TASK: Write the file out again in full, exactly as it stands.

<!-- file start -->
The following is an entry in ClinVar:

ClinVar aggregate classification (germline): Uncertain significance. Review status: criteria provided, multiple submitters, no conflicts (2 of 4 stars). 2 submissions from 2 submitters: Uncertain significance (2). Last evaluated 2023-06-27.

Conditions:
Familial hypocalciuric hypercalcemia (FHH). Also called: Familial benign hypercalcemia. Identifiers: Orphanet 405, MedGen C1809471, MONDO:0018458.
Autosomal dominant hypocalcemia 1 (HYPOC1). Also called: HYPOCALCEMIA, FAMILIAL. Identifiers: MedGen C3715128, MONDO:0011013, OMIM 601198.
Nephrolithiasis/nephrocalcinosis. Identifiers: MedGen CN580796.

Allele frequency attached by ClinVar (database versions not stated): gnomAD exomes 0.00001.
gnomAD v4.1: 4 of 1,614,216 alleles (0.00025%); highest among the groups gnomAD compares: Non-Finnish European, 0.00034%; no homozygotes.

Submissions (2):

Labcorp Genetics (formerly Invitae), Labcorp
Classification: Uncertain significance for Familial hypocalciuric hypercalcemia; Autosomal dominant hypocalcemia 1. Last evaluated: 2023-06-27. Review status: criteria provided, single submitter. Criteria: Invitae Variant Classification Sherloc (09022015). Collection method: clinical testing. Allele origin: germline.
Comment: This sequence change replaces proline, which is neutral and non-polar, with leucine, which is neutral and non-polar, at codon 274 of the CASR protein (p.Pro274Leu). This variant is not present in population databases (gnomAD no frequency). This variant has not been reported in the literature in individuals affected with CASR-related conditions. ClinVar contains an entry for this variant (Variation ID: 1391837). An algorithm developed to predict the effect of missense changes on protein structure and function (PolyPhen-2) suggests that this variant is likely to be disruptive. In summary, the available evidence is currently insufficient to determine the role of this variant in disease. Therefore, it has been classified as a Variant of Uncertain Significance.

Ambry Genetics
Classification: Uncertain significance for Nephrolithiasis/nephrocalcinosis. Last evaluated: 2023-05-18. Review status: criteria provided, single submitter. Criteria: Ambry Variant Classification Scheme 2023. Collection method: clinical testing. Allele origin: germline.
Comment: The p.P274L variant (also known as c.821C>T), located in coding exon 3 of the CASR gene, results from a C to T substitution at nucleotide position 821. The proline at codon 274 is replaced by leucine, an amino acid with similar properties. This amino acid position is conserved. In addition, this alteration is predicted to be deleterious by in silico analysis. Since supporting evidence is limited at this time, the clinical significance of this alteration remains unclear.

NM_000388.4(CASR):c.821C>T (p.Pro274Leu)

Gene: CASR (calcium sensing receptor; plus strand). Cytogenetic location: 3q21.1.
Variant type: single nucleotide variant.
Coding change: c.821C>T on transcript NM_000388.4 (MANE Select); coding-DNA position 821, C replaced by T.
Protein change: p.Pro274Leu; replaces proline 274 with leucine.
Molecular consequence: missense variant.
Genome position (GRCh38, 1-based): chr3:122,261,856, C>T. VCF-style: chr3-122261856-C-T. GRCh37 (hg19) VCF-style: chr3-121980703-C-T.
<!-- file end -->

The following is an entry in ClinVar:

ClinVar aggregate classification (germline): Uncertain significance. Review status: criteria provided, multiple submitters, no conflicts (2 of 4 stars). 2 submissions from 2 submitters: Uncertain significance (2). Last evaluated 2023-06-27.

Conditions:
Familial hypocalciuric hypercalcemia (FHH). Also called: Familial benign hypercalcemia. Identifiers: Orphanet 405, MedGen C1809471, MONDO:0018458.
Autosomal dominant hypocalcemia 1 (HYPOC1). Also called: HYPOCALCEMIA, FAMILIAL. Identifiers: MedGen C3715128, MONDO:0011013, OMIM 601198.
Nephrolithiasis/nephrocalcinosis. Identifiers: MedGen CN580796.

Allele frequency attached by ClinVar (database versions not stated): gnomAD exomes 0.00001.
gnomAD v4.1: 4 of 1,614,216 alleles (0.00025%); highest among the groups gnomAD compares: Non-Finnish European, 0.00034%; no homozygotes.

Submissions (2):

Labcorp Genetics (formerly Invitae), Labcorp
Classification: Uncertain significance for Familial hypocalciuric hypercalcemia; Autosomal dominant hypocalcemia 1. Last evaluated: 2023-06-27. Review status: criteria provided, single submitter. Criteria: Invitae Variant Classification Sherloc (09022015). Collection method: clinical testing. Allele origin: germline.
Comment: This sequence change replaces proline, which is neutral and non-polar, with leucine, which is neutral and non-polar, at codon 274 of the CASR protein (p.Pro274Leu). This variant is not present in population databases (gnomAD no frequency). This variant has not been reported in the literature in individuals affected with CASR-related conditions. ClinVar contains an entry for this variant (Variation ID: 1391837). An algorithm developed to predict the effect of missense changes on protein structure and function (PolyPhen-2) suggests that this variant is likely to be disruptive. In summary, the available evidence is currently insufficient to determine the role of this variant in disease. Therefore, it has been classified as a Variant of Uncertain Significance.

Ambry Genetics
Classification: Uncertain significance for Nephrolithiasis/nephrocalcinosis. Last evaluated: 2023-05-18. Review status: criteria provided, single submitter. Criteria: Ambry Variant Classification Scheme 2023. Collection method: clinical testing. Allele origin: germline.
Comment: The p.P274L variant (also known as c.821C>T), located in coding exon 3 of the CASR gene, results from a C to T substitution at nucleotide position 821. The proline at codon 274 is replaced by leucine, an amino acid with similar properties. This amino acid position is conserved. In addition, this alteration is predicted to be deleterious by in silico analysis. Since supporting evidence is limited at this time, the clinical significance of this alteration remains unclear.

NM_000388.4(CASR):c.821C>T (p.Pro274Leu)

Gene: CASR (calcium sensing receptor; plus strand). Cytogenetic location: 3q21.1.
Variant type: single nucleotide variant.
Coding change: c.821C>T on transcript NM_000388.4 (MANE Select); coding-DNA position 821, C replaced by T.
Protein change: p.Pro274Leu; replaces proline 274 with leucine.
Molecular consequence: missense variant.
Genome position (GRCh38, 1-based): chr3:122,261,856, C>T. VCF-style: chr3-122261856-C-T. GRCh37 (hg19) VCF-style: chr3-121980703-C-T.